How can you practically empower yourself, or the women and children you know, during this year’s 16 days of Activism? The Mail & Guardian‘s “HOW TO” guide will tackle a different area each day, including suing for maintenance, applying for a social grant and getting an interdict against an abusive partner.
How to go about reporting sexual harassment that occurs in the workplace
Sexual harassment is a common problem in our country. In a lot of instances, however, victims of sexual harassment either dismiss the misconduct as not qualifying as harassment or are simply not aware of what legally constitutes such an act. Here are some guidelines to help unravel some of the mysteries around sexual harassment:
The Code of Good Conduct on Handling Sexual Harassment Cases is the benchmark from which employers can get guidance on how to prevent/deal with sexual harassment in an organisation.
Sexual harassment is unwanted conduct of a sexual nature, distinguishing it from behaviour that is welcome and mutual.
Sexual harassment is noticeable by:
- Persistent behaviour, despite the victim having made it clear that the conduct is not mutual and is uncomfortable.
- A once-off occurrence/ incident may constitute an act of sexual harassment, if the victim is uncomfortable with the nature of the incident.
Forms of sexual harassment
Sexual harassment may include unwelcome physical, verbal or non-verbal conduct, but is not limited to the examples listed below:
- Physical conduct of a sexual nature includes all unwanted physical contact, ranging from touching to sexual assault and rape, and includes a strip search by or in the presence of the opposite sex.
- Verbal forms of sexual harassment include unwelcome innuendoes, suggestions and hints, sexual advances, comments with sexual overtones, sex-related jokes or insults or unwelcome graphic comments about a person’s body made in their presence or directed toward them, unwelcome and inappropriate enquiries about a person’s sex life, and unwelcome whistling directed at a person or group of persons.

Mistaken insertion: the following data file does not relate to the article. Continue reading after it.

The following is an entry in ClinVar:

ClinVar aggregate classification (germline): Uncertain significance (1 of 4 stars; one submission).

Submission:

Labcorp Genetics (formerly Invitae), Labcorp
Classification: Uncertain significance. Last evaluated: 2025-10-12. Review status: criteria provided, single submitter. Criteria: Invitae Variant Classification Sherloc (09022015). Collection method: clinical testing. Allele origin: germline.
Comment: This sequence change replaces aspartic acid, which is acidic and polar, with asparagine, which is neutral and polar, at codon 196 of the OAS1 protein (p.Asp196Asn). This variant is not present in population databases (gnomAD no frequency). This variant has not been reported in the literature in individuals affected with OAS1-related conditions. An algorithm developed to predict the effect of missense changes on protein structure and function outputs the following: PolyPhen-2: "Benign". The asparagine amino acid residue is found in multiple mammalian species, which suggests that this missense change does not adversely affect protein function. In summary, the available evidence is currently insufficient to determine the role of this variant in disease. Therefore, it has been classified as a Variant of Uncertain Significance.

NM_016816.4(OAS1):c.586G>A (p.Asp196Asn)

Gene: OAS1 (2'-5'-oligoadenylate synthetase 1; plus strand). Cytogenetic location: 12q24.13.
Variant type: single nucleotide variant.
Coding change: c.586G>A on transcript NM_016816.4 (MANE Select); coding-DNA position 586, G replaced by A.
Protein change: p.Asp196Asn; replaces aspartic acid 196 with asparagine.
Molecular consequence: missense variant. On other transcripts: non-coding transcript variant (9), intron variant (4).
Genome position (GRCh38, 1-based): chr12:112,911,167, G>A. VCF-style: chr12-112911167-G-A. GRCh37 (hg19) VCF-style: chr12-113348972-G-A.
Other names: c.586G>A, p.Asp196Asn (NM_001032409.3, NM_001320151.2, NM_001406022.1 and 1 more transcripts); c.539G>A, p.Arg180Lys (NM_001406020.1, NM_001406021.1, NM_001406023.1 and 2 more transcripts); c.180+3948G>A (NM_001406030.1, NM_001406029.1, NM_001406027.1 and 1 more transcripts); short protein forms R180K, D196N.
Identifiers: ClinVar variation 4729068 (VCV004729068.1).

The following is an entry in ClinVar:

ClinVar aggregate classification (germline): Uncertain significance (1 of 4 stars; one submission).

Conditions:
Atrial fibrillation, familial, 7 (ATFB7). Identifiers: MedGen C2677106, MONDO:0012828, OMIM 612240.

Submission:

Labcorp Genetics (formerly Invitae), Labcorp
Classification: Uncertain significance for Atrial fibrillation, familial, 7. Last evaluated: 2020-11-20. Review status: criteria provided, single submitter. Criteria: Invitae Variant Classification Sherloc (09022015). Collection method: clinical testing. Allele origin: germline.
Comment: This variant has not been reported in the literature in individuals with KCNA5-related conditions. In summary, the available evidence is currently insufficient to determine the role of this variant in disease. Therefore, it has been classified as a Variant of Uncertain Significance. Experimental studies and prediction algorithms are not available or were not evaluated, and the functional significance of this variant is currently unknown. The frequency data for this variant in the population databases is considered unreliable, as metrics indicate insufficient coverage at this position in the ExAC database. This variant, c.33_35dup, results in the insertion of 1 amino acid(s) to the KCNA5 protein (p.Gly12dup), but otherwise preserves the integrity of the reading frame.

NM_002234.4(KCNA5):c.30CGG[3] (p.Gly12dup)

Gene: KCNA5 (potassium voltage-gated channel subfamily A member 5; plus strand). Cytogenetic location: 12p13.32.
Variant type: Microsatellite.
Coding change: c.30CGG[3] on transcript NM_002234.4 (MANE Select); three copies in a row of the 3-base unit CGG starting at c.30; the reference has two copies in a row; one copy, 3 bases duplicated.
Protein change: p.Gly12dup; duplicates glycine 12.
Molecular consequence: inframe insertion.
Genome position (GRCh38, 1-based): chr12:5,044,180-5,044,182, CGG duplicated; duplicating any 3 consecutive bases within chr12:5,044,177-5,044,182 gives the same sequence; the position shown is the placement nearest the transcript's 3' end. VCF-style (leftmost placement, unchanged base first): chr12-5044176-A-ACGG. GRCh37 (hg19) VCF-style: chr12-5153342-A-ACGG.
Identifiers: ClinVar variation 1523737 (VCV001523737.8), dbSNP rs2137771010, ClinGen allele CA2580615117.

- Non-verbal forms of sexual harassment include unwelcome gestures, indecent exposure, and the unwelcome display of sexually explicit pictures and objects.
- Quid pro quo harassment occurs where an owner, employer, supervisor, member of management or co-employee, undertakes or attempts to influence the process of employment, promotion, training, discipline, dismissal, salary increment or other benefit of an employee or job applicant, in exchange for sexual favours.
- Sexual favouritism exists where a person who is in a position of authority rewards only those who respond to his/her sexual advances, whilst other deserving employees who do not submit themselves to any sexual advances are denied promotions, merit rating or salary increases.
There are formal and informal steps that a victim of a victim of sexual harassment can take to resolve the matter.
In order to get to the bottom of a sexual harassment matter, a victim can:
- Talk to the perpetrator about the incident(s) in order to establish and make it clear to both parties that the conduct made you uncomfortable
- If you feel uncomfortable about facing the perpetrator on your own, ask a friend or colleague to accompany you in confronting him/her
- Alternatively you can write to the abuser to state your discomfort with the conduct. Remember to keep a copy of the letter as proof that you did communicate your discomfort.
- You can also ask someone to speak to the abuser on your behalf.
Should you choose to go the formal route in reporting the abuse, you should:
It is very important that the victim in a sexual harassment case keep as much evidence as possible to help build their case, as in some instances charges may be difficult to prove.
- Read the daily “HOW TO” guides so far here
The above information is courtesy of the Commission for Conciliation, Mediation and Arbitration, Wits University,
Gender Links and jobs.co.za.
View more on our special report on 16 days of activism here.